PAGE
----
YOUNGSTOWN — Ursuline High School student Sophia Alleman recently found herself on the right side of history.
Alleman competed in the National History Day contest on June 14-20, and was awarded second place and honored with the Next Generation Angels Award for excellence in historical filmmaking.
The competition took place virtually due to the COVID-19 pandemic.
Alleman joined more than half a million students globally who completed projects in one of five categories: documentary, exhibit, paper, performance or website.
She created a documentary project titled “FDR and REA: Bringing Light and Power to Rural America.” Her documentary will be made available on the National History Day website and on filmmaker Ken Burns' website.
After completing a project, students competed in a series of contests beginning at the local level. The top students from all 50 states; Washington, D.C.; U.S. territories; and international schools were invited to compete in the national contest.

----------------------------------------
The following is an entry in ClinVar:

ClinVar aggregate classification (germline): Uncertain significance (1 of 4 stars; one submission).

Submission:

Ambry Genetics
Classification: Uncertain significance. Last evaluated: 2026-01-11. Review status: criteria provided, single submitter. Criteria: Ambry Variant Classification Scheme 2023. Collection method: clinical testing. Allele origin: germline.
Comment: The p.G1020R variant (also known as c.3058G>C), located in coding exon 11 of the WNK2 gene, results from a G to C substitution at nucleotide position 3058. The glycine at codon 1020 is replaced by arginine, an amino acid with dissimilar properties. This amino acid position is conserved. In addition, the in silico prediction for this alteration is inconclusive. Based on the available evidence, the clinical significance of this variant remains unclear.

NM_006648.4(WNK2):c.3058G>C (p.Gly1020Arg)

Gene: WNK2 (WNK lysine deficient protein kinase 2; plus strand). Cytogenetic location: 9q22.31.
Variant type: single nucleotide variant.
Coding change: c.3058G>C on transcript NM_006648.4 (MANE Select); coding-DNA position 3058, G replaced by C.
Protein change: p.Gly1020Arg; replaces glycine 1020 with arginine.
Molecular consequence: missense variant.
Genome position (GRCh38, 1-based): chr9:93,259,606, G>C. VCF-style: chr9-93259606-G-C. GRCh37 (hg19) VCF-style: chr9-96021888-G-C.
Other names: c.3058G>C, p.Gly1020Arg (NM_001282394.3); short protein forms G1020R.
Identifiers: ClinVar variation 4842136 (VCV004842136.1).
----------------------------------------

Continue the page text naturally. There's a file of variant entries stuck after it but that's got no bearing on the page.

“To make it to the national contest in a normal year is a remarkable achievement,” NHD Executive Director Dr. Cathy Gorn said in a news release. “Given the added challenges facing students because of the coronavirus and nationwide school closures, I am even more impressed by what they have done this year.”
More than 300 historians and education professionals served as judges for the students’ work, and as with all other aspects of the contest this year, the judging was conducted remotely online.
More than 100 students from across the country were awarded cash prizes between $500 and $2,000 each for their work in particular judging categories.